This is my story now. I am the keeper of his legacy. This is my life. The grief and pain are important parts of this story and this life. I am strong enough. They validate what I’ve been through. They made me who I am now.

I don’t need to be saved. I need to be loved. I need to be accepted for the pretty parts and the not so pretty ones. I need people to embrace my joy and my grief. I am never going to move on. This is who I am now. I am grief. I am joy. I am sadness. I am a widow.

I don’t need to be saved. I already saved myself. I only need to be loved.

The Ever Present Absence

The rest of the world moves on. They don’t feel the void that is left. He is gone. For them, it was a moment. For me, it is forever.

There is not a single moment that isn’t impacted by the absence of him. It’s insidious, winding it’s tentacles around every joyful moment. The ache deep in my soul leaves a stain, like ink, on every new memory. There is a film, like soot, all over every corner of life. It doesn’t wash off.

Sometimes no one notices. They don’t notice the love I lost. They don’t notice the future I will never have. They don’t feel it when he doesn’t come home every night. They don’t feel it when something happens and I want to talk to him about it but I can’t. They can’t feel the emptiness of needing to hug him and only having a headstone.

His absence is so loud at every holiday. Every new memory takes me further from him, making his absence deafening. No one else notices. Even when I’m happy, I feel it. Even when I am content and around people I love, I miss him.

It’s pervasive. It’s painful. It’s empty. There is a piece of me that will always be missing. He will always be missing. There will never be anything to fill that space. I will never replace him. I will never move on. His absence will be my forever companion. The ache will never end.

Habits

Every day, he would send me a text that he was on his way home from work.

“On my way!!” Followed by kissy face and heart emojis.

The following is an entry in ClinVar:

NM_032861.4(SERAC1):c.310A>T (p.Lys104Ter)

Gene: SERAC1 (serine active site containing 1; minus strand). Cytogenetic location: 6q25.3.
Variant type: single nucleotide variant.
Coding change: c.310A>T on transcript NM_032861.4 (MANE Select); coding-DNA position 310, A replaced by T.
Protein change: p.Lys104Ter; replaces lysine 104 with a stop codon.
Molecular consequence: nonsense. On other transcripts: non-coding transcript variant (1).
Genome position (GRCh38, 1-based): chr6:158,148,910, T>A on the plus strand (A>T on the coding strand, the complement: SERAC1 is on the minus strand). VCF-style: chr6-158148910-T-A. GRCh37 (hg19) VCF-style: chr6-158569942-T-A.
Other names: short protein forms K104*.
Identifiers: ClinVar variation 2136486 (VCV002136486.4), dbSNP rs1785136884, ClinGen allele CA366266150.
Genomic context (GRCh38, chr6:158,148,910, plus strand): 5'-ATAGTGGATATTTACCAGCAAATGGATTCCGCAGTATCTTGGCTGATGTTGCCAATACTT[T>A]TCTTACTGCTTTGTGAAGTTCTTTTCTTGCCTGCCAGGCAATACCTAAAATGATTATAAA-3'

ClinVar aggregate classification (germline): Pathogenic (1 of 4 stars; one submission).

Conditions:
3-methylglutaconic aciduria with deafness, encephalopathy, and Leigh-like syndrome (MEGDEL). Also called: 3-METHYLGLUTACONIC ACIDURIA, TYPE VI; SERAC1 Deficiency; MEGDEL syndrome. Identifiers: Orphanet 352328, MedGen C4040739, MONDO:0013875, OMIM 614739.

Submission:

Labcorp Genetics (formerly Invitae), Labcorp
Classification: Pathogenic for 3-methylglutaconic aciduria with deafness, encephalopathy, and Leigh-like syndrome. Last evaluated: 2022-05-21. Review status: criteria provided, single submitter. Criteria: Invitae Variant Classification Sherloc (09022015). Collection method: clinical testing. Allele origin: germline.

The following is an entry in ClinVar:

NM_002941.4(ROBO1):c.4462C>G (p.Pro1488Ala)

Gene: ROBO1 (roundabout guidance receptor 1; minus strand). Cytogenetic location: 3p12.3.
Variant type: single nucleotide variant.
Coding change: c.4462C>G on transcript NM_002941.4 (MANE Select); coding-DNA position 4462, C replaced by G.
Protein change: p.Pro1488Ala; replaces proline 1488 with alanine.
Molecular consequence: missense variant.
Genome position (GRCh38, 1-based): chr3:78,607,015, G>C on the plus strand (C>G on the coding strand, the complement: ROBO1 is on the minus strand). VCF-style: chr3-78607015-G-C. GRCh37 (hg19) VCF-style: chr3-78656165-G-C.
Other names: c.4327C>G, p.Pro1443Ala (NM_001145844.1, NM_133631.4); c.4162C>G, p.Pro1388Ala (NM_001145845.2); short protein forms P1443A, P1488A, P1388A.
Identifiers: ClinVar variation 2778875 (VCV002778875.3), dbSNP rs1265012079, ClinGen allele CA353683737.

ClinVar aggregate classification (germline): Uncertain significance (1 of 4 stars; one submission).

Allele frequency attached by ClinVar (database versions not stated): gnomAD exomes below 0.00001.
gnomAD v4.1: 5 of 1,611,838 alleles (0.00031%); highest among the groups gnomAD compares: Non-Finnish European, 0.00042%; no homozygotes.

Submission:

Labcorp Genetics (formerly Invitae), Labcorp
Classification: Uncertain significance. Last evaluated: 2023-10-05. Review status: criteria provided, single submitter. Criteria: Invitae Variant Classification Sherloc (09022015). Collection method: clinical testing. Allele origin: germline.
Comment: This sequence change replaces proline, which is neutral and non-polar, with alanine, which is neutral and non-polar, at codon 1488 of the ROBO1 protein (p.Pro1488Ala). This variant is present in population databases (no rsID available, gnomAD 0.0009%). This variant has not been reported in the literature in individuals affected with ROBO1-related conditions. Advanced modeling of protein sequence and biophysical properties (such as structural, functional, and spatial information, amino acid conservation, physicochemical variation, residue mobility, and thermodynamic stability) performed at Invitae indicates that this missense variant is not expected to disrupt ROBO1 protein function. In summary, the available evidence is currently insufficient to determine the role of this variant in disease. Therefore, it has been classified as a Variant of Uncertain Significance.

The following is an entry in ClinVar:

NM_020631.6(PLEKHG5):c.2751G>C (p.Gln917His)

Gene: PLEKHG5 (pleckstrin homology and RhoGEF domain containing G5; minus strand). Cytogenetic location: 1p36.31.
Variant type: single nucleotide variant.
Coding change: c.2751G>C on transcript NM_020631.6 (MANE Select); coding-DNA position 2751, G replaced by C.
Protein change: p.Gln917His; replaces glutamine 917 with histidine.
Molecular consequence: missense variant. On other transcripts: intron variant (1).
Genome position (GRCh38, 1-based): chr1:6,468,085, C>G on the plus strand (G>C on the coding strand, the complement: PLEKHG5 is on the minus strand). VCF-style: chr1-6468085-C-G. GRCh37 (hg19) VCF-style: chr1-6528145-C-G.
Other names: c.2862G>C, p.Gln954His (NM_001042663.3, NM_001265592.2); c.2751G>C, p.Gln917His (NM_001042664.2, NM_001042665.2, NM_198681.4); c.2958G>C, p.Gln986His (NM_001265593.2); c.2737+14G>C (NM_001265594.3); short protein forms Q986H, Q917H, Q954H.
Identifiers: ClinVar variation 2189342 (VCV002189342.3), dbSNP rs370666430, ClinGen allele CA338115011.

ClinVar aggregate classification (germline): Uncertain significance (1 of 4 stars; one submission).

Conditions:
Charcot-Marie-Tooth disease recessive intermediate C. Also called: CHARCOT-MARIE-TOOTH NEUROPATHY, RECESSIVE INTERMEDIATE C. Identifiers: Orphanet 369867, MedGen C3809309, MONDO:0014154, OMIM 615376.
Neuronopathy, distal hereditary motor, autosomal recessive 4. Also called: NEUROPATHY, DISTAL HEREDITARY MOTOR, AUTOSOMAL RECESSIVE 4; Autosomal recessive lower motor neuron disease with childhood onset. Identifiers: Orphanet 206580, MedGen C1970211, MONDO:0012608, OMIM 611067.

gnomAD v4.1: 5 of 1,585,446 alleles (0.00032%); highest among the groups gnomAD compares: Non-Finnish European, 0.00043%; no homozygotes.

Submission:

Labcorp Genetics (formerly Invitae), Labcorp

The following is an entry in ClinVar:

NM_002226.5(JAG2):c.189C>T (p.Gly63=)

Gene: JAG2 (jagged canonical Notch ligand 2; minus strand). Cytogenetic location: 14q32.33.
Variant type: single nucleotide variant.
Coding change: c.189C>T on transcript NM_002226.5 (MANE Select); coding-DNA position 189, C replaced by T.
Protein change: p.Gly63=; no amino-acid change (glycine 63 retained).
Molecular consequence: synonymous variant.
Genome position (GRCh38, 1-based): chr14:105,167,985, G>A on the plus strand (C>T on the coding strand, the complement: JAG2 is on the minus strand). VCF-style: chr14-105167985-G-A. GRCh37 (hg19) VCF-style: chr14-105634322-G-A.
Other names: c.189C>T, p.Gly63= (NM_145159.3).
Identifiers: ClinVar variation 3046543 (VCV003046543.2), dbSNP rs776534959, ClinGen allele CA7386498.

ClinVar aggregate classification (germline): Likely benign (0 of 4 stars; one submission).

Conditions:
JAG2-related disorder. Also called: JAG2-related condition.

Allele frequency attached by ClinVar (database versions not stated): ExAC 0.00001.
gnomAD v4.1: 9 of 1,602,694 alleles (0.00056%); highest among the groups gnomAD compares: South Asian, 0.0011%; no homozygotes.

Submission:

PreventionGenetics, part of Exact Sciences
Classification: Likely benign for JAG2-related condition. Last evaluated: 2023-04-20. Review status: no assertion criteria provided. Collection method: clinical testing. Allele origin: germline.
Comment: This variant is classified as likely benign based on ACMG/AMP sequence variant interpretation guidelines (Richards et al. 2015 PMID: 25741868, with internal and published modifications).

I would smile as I worked on cooking dinner. It made me happy for him to come home to a clean house and the delicious smells of dinner cooking. He never took it for granted.

It took him about 20 minutes to get home. My body had the time memorized. I would turn to the dog and say “Hey Ollie, daddy’s coming home!” He would jump and bark and dance around. It was his favorite time of the day, too.

My conditioning would tell me when it was time to step onto the porch. I would open the door and Ollie would dash out into the yard and look for Bob. I always knew when he saw his car because he would wag his whole body. I would hold Ollies collar and laugh. If I didn’t hold him, he would get too excited and run in front of the car as it was pulling in the driveway.

As soon as the car was in park, I let ollie run. He would dash to the drivers side and bark until Bob opened the door. He always said, “Hi Monkeyface!! Did you miss your daddy?!” Bob would pet him for a second and then come to where I was standing. He would sit on the porch step and let ollie give him tons of kisses all over his face. They would both laugh and it always made my heart full.

When they were done with their hellos, Bob would stand up to hug me. I would stand a step above him and my face was still on his chest. He would say, “Oh, I missed you sweet baby. Let me smoosh you.” Every day. Then he would hug me tight, take a deep breath and sigh. I could feel him relax. He would tell me that everything was right on the world again. Then we would all go inside.

Every day. Every single day. Even if we were mad. Every day that was our life. I miss it every day. Little things are not so little.